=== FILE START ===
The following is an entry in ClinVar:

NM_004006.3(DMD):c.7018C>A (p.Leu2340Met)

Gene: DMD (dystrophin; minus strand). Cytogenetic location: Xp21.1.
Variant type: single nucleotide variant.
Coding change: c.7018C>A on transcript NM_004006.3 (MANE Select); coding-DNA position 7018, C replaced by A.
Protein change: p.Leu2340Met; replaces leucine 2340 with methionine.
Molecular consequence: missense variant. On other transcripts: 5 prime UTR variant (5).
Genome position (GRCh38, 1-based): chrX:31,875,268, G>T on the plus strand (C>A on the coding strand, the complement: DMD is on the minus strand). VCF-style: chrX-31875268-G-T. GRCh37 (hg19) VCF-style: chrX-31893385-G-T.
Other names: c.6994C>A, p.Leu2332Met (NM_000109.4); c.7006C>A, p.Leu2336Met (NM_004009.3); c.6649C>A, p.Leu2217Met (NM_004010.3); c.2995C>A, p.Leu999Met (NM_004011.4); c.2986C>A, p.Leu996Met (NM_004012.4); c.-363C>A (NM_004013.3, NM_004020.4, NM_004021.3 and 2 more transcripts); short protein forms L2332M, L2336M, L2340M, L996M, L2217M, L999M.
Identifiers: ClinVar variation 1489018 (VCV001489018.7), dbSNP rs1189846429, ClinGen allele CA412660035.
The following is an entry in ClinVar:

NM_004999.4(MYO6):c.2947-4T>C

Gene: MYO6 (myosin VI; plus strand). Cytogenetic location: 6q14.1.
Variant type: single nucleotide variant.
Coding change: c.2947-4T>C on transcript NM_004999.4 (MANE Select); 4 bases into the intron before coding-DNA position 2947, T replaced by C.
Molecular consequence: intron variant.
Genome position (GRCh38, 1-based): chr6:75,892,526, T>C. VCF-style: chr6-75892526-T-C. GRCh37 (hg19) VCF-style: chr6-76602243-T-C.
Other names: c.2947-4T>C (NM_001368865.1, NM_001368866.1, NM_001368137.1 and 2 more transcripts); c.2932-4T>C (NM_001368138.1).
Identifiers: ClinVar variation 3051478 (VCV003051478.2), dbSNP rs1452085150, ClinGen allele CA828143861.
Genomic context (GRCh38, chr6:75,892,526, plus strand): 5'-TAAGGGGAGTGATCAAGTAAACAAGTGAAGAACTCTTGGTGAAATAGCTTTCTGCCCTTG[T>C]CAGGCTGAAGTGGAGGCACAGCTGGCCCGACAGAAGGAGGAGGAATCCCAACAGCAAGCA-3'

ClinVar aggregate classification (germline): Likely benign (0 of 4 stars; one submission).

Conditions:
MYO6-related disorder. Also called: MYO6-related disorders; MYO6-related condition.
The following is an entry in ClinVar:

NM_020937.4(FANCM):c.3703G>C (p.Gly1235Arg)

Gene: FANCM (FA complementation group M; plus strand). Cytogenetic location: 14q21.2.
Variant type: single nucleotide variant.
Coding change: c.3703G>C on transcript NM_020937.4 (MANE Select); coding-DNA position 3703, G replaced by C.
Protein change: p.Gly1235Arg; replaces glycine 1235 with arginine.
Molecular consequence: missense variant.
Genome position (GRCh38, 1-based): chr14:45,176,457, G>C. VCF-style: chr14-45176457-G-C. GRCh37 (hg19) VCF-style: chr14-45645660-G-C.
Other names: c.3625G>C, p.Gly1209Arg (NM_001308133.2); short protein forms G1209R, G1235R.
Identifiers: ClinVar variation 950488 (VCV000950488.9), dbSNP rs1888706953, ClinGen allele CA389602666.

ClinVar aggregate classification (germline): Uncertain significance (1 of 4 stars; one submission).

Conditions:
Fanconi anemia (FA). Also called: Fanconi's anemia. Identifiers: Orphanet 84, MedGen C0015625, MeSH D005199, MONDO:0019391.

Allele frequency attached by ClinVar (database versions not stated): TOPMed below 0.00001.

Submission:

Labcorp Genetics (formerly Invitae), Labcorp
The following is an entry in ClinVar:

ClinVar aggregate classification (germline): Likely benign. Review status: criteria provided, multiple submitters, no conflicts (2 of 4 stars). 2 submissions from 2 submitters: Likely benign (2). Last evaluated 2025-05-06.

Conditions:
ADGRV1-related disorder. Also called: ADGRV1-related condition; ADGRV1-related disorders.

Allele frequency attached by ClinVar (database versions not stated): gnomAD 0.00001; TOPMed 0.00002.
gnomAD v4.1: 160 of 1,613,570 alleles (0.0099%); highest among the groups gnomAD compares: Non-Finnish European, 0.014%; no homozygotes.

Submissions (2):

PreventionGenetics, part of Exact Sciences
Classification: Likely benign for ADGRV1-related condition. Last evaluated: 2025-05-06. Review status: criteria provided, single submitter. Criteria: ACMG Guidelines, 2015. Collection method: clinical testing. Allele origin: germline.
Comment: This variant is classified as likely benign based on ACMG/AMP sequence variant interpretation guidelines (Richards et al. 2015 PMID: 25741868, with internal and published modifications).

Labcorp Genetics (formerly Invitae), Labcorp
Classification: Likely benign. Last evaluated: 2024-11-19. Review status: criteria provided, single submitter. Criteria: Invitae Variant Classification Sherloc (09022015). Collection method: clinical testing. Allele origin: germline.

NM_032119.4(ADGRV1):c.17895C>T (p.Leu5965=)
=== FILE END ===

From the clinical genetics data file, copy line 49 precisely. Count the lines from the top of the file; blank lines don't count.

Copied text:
Comment: This variant is classified as likely benign based on ACMG/AMP sequence variant interpretation guidelines (Richards et al. 2015 PMID: 25741868, with internal and published modifications).